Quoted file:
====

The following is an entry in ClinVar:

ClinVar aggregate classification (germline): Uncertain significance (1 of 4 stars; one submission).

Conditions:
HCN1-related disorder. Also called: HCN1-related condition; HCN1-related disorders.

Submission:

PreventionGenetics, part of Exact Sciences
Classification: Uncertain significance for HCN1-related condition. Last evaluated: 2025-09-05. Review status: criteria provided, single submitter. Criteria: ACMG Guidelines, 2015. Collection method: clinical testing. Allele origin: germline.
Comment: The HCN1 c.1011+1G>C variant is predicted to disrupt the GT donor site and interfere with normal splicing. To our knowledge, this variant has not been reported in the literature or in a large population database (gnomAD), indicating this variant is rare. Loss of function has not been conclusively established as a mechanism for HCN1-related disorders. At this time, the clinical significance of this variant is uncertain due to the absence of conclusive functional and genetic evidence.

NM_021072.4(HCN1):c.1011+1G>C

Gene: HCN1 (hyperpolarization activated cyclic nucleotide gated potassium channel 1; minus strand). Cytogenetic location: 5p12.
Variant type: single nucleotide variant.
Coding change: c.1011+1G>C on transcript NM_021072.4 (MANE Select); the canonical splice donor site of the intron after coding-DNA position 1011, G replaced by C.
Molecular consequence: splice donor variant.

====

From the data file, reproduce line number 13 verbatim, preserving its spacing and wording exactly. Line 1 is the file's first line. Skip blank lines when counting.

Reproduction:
Molecular consequence: splice donor variant.